verb (used without object), fought, fight·ing.
verb (used with object), fought, fight·ing.
Origin of fight
Synonyms for fight
Related Words for fightriot, scuffle, melee, battle, combat, contest, confrontation, altercation, bout, war, match, dispute, clash, exchange, brawl, disagreement, argument, action, struggle, rivalry
Examples from the Web for fight
Contemporary Examples of fight
The U.S. military is finally starting to train Iraqi troops to fight ISIS in restive Anbar province.Pentagon Insider on New Plan to Fight ISIS: ‘Of Course It’s Not Enough’
Nancy A. Youssef
January 6, 2015
She says she will have to fight in “other ways” to get her client freed.Amal Clooney vs. Egypt’s Courts
January 4, 2015
While Kurdish forces have advanced on some fronts in Iraq, the fight here in Syria seems far from over yet.
As the fight raged on, Ahmed and the three women fighters who were part of the mission, sent out calls for help.
If there is actually a war on Christmas, famed astrophysicist Neil deGrasse Tyson seems ready to lead the fight.Neil deGrasse Tyson Trolls Christians on Christmas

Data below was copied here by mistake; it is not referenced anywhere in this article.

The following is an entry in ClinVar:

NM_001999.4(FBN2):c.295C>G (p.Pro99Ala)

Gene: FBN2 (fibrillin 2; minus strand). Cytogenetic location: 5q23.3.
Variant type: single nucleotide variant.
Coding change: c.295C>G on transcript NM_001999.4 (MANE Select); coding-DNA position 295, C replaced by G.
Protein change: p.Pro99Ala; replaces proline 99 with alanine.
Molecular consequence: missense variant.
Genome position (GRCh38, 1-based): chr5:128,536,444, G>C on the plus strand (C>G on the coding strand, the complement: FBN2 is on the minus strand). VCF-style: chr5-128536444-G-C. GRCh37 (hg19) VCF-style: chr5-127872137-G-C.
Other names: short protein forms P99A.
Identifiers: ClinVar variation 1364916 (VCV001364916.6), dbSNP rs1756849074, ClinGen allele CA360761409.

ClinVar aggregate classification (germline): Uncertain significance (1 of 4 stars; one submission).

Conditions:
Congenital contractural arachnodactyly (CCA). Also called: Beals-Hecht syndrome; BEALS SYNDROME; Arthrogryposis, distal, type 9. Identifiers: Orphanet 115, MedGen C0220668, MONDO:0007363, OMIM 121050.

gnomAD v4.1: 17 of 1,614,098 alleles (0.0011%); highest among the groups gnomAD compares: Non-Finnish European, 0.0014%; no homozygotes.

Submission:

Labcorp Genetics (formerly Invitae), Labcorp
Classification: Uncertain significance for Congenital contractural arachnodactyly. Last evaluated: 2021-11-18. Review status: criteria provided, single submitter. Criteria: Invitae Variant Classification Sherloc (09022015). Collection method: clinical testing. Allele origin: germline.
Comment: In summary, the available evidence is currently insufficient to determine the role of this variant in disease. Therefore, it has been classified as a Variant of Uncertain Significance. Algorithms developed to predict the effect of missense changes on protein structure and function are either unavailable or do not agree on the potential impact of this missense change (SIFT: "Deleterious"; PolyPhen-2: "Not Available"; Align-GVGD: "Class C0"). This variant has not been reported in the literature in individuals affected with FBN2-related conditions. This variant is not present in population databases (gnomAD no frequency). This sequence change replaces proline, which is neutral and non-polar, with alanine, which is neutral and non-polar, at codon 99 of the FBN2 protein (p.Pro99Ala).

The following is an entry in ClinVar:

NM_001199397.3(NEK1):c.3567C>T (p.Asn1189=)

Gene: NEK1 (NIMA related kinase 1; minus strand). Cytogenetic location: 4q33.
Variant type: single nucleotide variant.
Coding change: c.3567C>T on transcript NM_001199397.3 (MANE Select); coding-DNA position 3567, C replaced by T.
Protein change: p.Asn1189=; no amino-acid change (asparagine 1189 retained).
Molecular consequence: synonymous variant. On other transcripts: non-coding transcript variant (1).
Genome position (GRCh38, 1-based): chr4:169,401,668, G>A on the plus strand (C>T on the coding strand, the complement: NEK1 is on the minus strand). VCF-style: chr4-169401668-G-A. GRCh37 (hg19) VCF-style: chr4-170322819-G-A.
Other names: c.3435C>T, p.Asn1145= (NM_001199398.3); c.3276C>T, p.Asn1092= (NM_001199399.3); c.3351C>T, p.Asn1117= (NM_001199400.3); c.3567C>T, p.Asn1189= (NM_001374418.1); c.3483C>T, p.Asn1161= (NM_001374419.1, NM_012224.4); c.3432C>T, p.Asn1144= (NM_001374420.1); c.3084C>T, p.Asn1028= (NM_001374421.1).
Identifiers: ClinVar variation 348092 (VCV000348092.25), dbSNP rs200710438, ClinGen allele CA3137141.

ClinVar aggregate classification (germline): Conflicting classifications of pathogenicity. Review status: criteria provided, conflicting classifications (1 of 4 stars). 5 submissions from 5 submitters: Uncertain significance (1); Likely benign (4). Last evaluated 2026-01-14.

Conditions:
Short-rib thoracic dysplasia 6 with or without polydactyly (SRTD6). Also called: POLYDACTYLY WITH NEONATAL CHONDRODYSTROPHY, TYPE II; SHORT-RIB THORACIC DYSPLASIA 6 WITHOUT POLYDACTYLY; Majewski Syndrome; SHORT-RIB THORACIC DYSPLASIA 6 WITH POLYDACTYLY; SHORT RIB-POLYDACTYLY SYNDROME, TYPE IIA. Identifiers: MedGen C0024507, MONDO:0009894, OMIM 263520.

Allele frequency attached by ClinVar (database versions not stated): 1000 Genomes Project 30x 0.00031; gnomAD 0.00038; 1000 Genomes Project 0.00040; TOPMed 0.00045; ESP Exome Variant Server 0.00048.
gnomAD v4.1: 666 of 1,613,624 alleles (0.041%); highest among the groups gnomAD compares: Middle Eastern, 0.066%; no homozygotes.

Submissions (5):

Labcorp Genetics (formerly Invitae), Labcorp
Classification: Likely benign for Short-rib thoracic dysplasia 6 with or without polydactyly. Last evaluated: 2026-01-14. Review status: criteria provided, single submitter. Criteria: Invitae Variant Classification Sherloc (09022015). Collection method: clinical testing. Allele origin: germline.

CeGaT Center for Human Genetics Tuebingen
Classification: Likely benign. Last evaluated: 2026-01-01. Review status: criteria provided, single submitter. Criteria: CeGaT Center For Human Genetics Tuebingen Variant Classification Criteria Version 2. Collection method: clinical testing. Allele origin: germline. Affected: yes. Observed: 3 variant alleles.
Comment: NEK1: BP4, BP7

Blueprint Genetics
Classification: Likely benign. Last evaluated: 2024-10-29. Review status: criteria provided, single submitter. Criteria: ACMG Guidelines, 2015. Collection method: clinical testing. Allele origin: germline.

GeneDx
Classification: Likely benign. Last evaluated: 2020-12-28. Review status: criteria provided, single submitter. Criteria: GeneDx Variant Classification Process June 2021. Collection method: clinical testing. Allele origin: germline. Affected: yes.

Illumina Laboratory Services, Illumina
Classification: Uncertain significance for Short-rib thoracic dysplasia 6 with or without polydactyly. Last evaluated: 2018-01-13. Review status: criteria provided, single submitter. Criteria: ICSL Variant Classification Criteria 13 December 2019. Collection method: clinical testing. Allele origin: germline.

December 25, 2014
Historical Examples of fight
Now he was about to go out into the great world, and fight his own way.Brave and Bold
It caused them to fight for the sole possession of this Paradise upon Earth.Ancient Man
Hendrik Willem van Loon
Are you—do you mean you're going to fight the other man, too?Way of the Lawless
These were not the men to endure privations and fight their country's battles.A Sketch of the Life of Brig. Gen. Francis Marion
William Dobein James
George was anxious to do the right, but did not know how to fight against the wrong.Life in London
verb fights, fighting or fought
- to box, as for a living
- to use aggressive rough tactics
Word Origin for fight
Old English feohtan "to fight" (class III strong verb; past tense feaht, past participle fohten), from Proto-Germanic *fekhtanan (cf. Old High German fehtan, German fechten, Middle Dutch and Dutch vechten, Old Frisian fiuhta "to fight"), from PIE *pek- "to pluck out" (wool or hair), apparently with a notion of "pulling roughly" (cf. Greek pekein "to comb, shear," pekos "fleece, wool;" Persian pashm "wool, down," Latin pectere "to comb," Sanskrit paksman- "eyebrows, hair").
Spelling substitution of -gh- for a "hard H" sound was a Middle English scribal habit, especially before -t-. In some late Old English examples, the middle consonant was represented by a yogh. To fight back "resist" is recorded from 1890.
Old English feohte, gefeoht "a fight;" see fight (v.). Cf. Old Frisian fiucht, Old Saxon fehta, Dutch gevecht, Old High German gifeht, German Gefecht.
In addition to the idioms beginning with fight
- fight fire with fire
- fighting chance
- fighting words
- fight it out
- fight off
- fight shy of
- fight tooth and nail
- can't fight city hall